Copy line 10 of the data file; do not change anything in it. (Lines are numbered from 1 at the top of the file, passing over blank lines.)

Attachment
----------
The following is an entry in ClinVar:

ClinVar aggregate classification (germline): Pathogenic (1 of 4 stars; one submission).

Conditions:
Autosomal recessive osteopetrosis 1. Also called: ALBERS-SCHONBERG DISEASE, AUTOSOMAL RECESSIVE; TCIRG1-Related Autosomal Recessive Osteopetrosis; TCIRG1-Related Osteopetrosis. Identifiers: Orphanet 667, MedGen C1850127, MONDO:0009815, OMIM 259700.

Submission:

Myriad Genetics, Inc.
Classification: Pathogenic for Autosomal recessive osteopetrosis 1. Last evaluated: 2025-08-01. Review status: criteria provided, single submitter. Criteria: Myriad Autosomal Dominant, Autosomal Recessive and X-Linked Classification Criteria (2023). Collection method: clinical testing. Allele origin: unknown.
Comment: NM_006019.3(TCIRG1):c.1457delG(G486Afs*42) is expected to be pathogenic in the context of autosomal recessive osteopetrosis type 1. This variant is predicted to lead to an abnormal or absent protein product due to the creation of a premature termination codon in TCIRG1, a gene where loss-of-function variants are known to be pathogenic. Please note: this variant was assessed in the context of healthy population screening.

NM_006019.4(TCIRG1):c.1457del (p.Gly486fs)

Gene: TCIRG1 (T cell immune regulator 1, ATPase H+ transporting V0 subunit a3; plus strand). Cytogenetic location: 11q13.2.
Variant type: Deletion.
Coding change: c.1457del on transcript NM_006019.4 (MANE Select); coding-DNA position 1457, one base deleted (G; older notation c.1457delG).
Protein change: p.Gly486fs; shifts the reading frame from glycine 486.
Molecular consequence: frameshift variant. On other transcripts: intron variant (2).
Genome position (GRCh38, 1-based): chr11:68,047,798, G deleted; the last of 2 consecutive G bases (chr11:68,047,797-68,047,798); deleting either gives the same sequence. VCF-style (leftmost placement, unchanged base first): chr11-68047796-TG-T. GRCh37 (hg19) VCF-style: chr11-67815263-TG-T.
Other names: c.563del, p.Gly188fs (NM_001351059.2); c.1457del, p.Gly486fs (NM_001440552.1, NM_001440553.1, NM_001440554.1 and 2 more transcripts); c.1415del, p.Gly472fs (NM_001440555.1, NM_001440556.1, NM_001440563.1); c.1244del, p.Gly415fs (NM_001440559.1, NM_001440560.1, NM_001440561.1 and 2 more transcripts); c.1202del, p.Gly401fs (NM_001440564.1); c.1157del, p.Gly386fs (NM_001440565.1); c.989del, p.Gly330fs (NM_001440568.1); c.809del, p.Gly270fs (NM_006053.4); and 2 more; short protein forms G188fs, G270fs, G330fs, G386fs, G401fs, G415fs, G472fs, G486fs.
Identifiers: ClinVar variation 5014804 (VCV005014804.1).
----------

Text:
Gene: TCIRG1 (T cell immune regulator 1, ATPase H+ transporting V0 subunit a3; plus strand). Cytogenetic location: 11q13.2.